It seems like he’s been gone for a while, but in reality, new Queens Park Rangers manager Harry Redknapp has only missed four months’ worth of matches. Dismissed by Daniel Levy and Tottenham Hotspur this summer, the former West Ham, Portsmouth, and Southampton boss is back on the sidelines at Loftus Road just in time for a transfer window, a great service to Sky Sports News producers expected to shoot a deadline day Redknapp through a Benz’ window.
It’s all part of the surreal comedy that surrounds one of England’s best managers. Perhaps he’s not quite the coup that QPR’s release claims (after all, where there really any better options for him?), but he’s about as good as Rangers could have hoped to land. Judging by his success as Spurs, where he guided Tottenham to two top four finishes, he’s certainly an upgrade over the man they let go. Instead of being run by someone perpetually weighed down by a perceived lack of respect (and attitude that extends back to Mark Hughes’ playing days), QPR gets a man with clear shoulders.
They also get a bit of a media whore. And Redknapp’s sure to make bids for Peter Crouch and Jermain Defoe in the January window. Now QPR fans are the ones that get to make jokes about `Arry throwing 11 guys out there and seeing what happens, though his self-proclaimed tactical agnosticism has long been debunked. The smarmy relationship with the press that creates a tabloid boardroom – it’s all part of his charm. Redknapp will give Rangers fans plenty to talk about off the field should he fail to change fortunes on.
Those fortunes have left QPR without a win, the only Premier League team that’s failed to claim three points all season. They have the worst goal difference in the league and are six points away from safety, albeit with 26 matches left in the season. It’s a record that leaves few questions about whether Hughes deserved to stay on; rather, it’s unclear what took chairman Tony Fernandes so long to make a move. As bold as QPR have been with their checkbook, they were far less so when it was time to make a change.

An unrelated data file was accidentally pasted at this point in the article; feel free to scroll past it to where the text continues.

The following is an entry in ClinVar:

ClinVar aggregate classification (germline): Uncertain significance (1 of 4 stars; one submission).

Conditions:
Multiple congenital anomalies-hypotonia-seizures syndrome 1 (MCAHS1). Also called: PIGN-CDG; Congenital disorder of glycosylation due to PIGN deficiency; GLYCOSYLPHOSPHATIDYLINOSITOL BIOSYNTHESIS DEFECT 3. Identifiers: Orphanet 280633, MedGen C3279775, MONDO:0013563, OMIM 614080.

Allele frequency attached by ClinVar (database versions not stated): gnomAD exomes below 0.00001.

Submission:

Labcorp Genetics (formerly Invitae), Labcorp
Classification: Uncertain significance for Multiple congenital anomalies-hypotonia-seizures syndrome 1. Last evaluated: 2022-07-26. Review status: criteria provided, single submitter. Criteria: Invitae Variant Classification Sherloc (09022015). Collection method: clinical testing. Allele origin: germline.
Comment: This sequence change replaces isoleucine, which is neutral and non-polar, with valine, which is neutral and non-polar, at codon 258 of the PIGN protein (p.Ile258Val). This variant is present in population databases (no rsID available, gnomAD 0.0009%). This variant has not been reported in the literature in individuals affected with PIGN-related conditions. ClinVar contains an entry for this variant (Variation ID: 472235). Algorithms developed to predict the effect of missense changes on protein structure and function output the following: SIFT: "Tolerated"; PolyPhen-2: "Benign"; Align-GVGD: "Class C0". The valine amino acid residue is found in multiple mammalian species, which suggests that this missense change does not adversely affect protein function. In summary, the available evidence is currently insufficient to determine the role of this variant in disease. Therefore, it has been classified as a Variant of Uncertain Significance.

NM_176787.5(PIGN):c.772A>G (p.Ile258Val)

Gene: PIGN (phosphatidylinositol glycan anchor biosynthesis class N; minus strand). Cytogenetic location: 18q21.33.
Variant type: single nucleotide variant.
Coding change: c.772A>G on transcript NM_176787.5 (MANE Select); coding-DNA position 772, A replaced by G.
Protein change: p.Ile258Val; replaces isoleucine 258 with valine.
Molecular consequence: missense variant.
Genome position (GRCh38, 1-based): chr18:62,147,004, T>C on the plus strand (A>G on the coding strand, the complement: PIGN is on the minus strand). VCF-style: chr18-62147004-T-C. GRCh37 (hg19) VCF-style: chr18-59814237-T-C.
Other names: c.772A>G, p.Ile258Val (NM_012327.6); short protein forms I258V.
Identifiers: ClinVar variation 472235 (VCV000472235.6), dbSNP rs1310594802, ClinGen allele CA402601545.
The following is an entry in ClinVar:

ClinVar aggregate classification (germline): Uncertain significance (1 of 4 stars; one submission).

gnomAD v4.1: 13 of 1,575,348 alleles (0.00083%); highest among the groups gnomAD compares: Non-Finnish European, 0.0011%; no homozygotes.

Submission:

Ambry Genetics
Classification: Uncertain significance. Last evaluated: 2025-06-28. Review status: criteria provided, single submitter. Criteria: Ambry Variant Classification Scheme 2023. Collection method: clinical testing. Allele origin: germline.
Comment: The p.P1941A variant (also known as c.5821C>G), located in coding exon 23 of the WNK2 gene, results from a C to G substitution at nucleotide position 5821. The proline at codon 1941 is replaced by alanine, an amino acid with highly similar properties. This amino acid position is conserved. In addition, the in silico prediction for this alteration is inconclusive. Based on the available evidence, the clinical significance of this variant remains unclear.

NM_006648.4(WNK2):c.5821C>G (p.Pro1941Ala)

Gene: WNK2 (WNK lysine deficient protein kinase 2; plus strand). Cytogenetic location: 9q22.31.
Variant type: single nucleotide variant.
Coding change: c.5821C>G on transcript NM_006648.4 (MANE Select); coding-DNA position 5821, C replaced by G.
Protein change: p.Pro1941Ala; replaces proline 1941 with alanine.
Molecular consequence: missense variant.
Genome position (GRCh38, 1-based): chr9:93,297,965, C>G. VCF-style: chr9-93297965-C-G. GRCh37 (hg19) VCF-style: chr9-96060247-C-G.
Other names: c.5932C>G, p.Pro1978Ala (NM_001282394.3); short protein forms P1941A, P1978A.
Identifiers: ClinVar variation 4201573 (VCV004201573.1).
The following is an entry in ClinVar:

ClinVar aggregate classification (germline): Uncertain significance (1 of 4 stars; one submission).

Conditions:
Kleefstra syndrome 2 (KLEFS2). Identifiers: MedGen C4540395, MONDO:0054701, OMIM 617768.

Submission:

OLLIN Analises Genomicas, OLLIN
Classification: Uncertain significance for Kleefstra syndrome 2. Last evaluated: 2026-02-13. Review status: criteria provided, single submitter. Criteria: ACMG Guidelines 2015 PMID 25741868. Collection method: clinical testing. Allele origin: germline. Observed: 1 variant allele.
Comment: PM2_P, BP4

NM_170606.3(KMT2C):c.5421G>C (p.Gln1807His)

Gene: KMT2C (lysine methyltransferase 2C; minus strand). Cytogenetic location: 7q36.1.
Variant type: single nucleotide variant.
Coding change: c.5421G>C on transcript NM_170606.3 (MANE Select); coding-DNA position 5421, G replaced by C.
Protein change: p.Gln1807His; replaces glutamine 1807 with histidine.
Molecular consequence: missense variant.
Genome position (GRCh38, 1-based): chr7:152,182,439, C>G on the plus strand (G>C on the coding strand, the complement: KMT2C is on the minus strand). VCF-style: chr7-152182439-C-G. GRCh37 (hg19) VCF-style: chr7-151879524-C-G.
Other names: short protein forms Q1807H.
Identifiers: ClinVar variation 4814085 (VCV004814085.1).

But that checkbook has left a stocked cupboard for Redknapp. It’s a team that can challenge for more than a mid-table position, but there’s no reason a squad with the likes of Julio Cesar, Ndeum Onouha, Jose Bosingwa, Esteban Granero, Alejandro Faurlin, Park Ji Sung, Adel Tarrabt, Junior Hoillett and Bobby Zamora should be in this position.
QPR’s main problem has been in attack, where they’ve scored only nine goals though 12 matches. Redknapp’s teams have always been capable going forward, so their dearth of goals should end soon, especially since the mere absence of Hughes should help. All season, Rangers have looked weak and dispirited, an extension of the cloud surrounding their former manager. For QPR’s attack, there’s as much subtraction going on as addition with this managerial switch.
That switch will take full effect on Tuesday when Redknapp mans the sidelines at the Stadium of Light. Today, at Old Trafford, he’ll be on the sidelines as his new squad faces Manchester United.
Redknapp’s managerial record:
|Bournemouth||19 October 1983||9 June 1992||457||180||107||170||39.39|
|West Ham United||10 August 1994||9 May 2001||327||121||85||121||37.00|
|Portsmouth||25 March 2002||24 November 2004||116||54||26||36||46.55|
|Southampton||8 December 2004||2 December 2005||49||13||21||15||26.53|
|Portsmouth||7 December 2005||26 October 2008||128||54||29||45||42.19|
|Tottenham Hotspur||26 October 2008||13 June 2012||198||98||50||50||49.49|
|Queens Park Rangers||24 November 2012||Present||0||0||0||0||—|